Philosophy can appear impenetrable. The questions discussed are fascinating, but the method of enquiry, analysis and argumentation is often dense and confusing. The history and development of philosophical thought has always filled a gap for me, as the narrative through-line that comes with a historically based analysis is easier to follow and process, whilst also delivering the key facets of the philosophers ideas. Hume: An Intellectual Biography by James Harris fits right in to this category.
Using the term intellectual biography signals that this is not a traditional book on the life and times of David Hume the man. That has been done before by Ernest Campbell Mossner in The Life of David Hume, a biographical foundation stone often referenced in the reviews. Instead what Harris has taken on is a detailed review of the development of Hume as a thinker and writer, and is the surprisingly the first book to do so:
Remarkably, James Harris’s intellectual biography of Hume is the first to have been attempted. As such, it covers the full trajectory of Hume’s intellectual career—from his earliest experiments in epistemology and ethics, through his views on religion, economics, and politics, to his mature efforts to complete his classic History of England. The result is an engrossing reconstruction of his ideas along with his position in 18th-century intellectual life. A significant place is given to Hume’s “anatomy” of human nature, and thus to the criticism of Stoicism which he developed in that context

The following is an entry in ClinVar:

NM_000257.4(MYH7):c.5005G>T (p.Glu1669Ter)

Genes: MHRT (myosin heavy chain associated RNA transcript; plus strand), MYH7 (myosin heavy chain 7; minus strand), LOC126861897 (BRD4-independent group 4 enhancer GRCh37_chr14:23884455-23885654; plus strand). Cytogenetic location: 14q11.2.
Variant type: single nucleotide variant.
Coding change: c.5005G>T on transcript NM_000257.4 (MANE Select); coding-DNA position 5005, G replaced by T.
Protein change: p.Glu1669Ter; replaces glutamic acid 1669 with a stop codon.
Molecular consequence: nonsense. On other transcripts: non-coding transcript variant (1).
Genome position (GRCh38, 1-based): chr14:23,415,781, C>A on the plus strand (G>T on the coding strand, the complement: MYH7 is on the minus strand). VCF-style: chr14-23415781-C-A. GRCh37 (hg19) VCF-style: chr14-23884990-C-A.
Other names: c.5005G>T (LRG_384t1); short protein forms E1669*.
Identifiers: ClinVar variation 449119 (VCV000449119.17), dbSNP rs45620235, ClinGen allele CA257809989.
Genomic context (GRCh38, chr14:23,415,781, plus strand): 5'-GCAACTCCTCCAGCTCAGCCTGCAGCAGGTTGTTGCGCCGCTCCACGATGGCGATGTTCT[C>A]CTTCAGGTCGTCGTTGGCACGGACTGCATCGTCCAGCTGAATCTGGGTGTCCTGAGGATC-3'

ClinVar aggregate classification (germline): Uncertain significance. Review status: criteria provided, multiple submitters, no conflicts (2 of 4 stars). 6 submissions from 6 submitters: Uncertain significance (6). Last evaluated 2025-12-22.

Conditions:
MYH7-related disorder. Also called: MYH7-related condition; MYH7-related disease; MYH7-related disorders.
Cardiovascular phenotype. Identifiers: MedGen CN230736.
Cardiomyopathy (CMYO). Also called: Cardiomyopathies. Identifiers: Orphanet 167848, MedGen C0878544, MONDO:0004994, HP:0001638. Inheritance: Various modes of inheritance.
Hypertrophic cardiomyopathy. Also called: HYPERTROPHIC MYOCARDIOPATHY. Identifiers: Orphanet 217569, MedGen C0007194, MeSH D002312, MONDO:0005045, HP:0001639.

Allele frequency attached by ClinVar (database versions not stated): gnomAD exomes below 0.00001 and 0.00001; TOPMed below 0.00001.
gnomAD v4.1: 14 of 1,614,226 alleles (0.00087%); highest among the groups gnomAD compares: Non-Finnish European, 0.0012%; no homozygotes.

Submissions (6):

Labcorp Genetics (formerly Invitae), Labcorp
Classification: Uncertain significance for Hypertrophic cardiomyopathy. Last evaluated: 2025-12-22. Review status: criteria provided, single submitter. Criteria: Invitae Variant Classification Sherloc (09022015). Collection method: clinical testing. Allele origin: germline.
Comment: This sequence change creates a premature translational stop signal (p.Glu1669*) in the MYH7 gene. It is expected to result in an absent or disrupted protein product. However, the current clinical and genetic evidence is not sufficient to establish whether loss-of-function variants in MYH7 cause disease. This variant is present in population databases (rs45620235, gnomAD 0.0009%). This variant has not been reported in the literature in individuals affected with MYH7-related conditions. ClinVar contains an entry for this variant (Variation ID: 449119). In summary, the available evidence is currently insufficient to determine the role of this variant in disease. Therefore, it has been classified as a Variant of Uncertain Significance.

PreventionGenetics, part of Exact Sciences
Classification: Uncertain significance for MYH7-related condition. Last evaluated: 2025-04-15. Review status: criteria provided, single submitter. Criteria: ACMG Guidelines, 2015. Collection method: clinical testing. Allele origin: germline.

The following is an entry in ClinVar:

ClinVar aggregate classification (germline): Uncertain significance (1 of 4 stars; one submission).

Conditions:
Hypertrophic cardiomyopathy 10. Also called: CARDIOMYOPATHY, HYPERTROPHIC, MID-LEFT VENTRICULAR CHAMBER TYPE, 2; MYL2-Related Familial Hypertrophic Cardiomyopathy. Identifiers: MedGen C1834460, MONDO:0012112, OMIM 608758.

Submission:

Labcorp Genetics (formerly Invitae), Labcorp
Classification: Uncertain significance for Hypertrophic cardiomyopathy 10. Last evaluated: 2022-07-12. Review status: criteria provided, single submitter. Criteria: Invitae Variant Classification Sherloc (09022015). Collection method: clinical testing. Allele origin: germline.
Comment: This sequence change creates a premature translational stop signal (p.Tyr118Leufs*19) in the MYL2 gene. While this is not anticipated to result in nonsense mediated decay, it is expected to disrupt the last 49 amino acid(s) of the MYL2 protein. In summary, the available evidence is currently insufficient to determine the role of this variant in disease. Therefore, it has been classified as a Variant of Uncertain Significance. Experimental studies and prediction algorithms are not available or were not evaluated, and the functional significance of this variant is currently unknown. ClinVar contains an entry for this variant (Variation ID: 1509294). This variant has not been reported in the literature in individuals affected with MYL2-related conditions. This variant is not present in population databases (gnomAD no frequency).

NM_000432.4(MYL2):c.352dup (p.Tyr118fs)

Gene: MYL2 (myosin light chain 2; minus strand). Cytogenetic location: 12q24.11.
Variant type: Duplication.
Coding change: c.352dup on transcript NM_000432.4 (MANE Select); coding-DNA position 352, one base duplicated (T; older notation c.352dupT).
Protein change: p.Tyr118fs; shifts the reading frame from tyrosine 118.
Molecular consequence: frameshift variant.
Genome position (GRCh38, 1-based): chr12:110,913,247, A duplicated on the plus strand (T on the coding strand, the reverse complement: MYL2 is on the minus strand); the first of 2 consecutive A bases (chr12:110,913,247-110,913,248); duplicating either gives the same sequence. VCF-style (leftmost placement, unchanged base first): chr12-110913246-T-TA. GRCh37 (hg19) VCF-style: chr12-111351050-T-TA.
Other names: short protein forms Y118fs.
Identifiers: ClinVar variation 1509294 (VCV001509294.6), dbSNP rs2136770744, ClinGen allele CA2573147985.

The advance of artificial intelligence has gifted us some great headlines recently, from self-driving Tesla’s to deep learning machines winning at Go. In Superintelligence: Paths, Dangers, Strategies by Nick Bostrom, this fertile zone of technological development forms the basis for a philosophical exploration of where this may all lead. What if artificial intelligence advances to a point that we, humanity, are no longer in control?